Thursday, October 2, 2008

Our Private Faith- Why It Remains Private

In our most recent church newsletter, called Fellowship Journal, one of our associate pastors, Jay Thomas, writes about the concept of the changing church that has always been the idea of church. He cites the example of Redeemer Prebyterian Church in Manhattan that is comfortable in its multicultural, sophisticated setting and is thriving even as it holds to its orthodox Christianity. Jay also talks about the fact that the Wheaton area, long a Christian bubble, as our new senior pastor- Josh Moody- described it, is now experiencing a rapid change, with new ethnicities and nationalities coming in. He emphasizes the fact that the church that does not adapt itself to reach out to these people in its own backyard is the church that actually is changing, and in a negative sense- it is actually clinging to a tradition than to its mission.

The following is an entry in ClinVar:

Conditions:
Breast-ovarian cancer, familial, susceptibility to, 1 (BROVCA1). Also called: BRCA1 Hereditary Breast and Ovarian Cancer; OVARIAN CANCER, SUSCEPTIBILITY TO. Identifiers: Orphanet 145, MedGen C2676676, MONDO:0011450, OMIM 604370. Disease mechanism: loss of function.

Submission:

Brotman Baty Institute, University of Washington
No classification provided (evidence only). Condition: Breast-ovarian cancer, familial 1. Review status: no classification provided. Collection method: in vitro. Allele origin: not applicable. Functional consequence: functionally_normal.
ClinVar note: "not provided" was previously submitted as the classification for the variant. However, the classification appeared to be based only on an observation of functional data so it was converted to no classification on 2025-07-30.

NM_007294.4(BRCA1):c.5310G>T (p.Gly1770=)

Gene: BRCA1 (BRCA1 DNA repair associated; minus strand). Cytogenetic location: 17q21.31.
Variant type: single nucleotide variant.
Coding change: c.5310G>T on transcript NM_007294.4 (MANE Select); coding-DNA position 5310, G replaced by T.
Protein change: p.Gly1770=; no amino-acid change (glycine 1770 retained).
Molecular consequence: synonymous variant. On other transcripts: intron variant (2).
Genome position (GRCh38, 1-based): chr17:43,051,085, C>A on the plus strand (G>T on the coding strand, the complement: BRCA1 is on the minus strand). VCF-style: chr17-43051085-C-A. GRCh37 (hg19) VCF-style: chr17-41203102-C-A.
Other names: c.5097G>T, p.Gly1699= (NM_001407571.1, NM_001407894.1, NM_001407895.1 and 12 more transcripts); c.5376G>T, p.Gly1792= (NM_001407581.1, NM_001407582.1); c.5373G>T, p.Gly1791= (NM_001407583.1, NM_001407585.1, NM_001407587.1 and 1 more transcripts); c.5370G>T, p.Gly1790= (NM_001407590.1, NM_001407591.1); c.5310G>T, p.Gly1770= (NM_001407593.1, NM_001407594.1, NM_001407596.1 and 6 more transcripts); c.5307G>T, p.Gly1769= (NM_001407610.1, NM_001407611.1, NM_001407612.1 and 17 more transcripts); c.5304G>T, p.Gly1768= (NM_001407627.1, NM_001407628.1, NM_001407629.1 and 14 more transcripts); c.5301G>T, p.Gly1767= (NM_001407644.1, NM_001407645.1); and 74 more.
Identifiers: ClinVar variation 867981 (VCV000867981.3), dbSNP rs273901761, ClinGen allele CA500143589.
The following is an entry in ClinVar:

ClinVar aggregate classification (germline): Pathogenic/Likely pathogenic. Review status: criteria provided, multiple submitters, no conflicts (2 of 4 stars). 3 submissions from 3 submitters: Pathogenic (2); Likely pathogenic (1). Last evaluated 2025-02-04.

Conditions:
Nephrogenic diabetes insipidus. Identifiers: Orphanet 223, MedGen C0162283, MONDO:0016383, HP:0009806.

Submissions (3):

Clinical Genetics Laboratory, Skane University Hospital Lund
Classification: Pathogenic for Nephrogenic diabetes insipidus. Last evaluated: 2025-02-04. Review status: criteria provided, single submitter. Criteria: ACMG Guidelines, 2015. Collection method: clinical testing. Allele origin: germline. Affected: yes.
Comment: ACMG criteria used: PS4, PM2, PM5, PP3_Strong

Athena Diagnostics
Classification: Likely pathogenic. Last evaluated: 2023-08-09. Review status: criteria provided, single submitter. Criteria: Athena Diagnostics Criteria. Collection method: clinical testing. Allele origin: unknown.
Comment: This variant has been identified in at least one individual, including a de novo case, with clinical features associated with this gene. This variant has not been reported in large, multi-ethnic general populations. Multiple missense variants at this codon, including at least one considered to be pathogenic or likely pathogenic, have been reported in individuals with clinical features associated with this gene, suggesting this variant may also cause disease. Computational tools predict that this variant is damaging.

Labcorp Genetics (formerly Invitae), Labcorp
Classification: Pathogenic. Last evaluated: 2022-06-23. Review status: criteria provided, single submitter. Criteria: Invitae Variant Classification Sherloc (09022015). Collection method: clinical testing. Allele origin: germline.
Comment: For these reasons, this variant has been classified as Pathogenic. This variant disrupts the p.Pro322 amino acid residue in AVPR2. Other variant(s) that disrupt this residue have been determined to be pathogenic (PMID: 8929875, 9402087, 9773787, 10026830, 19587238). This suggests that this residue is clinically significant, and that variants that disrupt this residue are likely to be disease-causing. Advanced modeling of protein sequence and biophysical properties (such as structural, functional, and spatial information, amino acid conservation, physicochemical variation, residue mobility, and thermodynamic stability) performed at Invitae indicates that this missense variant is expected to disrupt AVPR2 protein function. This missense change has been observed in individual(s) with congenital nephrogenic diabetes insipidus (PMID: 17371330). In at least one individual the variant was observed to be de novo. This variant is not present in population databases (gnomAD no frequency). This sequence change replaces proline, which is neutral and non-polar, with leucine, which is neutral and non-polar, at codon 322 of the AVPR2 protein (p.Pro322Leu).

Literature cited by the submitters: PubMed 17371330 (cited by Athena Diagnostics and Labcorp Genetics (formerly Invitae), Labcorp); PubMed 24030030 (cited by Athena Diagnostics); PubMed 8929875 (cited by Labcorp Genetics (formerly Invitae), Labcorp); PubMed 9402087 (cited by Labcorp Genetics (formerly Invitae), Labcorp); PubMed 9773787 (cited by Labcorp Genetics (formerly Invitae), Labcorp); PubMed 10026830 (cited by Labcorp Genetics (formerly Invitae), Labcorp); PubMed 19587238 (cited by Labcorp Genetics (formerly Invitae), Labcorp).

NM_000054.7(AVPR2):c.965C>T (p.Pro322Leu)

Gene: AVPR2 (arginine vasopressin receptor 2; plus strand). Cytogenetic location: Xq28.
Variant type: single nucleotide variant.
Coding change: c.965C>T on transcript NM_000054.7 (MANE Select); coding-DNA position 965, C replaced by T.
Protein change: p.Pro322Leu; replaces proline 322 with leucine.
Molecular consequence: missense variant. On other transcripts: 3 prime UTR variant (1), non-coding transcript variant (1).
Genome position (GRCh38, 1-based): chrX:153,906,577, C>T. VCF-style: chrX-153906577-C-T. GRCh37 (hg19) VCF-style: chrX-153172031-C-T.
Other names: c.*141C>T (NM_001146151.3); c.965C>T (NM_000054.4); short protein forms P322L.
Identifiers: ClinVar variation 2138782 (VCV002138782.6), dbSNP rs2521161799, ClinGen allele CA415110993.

Pastor Josh Moody half-jokingly talked about having breakfast with 5 honest pagans each week just to retain his edge in this Christian bubble. He was raised in secular England where you'd have 5 Christians among 700 non-Christians, and later went to Cambridge University and New York City, where conditions are not dissimilar. Jay is half-Indian and on-eighth Native American, while I'm fully Indian. Just to set things straight, I feel- and I'm sure he does as well- right at home in Wheaton. It is densely populated with Christians, but our church has been a sending church, reaching out to many peoples around the world with the gospel, medical and counseling care, Bible translation and other missional work. I have also felt at home in that while the churchmembers are warm and kindhearted they do not go overboard in welcoming us into the congregation on the pretext that we are Indian. I have often been on the receiving end of well-meaning but a little embarrassing outpouring of special attention in other churches, where they'd express amazement that we are Christians and Indians. After these pourparlers are done, we broach the familiar topics- do Indians still have "arranged marriages" (not that again!)? and "Isn't there more freedom in America?" and the now familiar "Just last week I talked to someone named Chris (but actually Krishna) in Bangalore about my credit card payments! If you're Indian, you are smiling wryly, having been there before. I haven't seen too much of that among College Church members, but I have seen seriousness of purpose in the Bible studies and other meetings, especially Sunday services.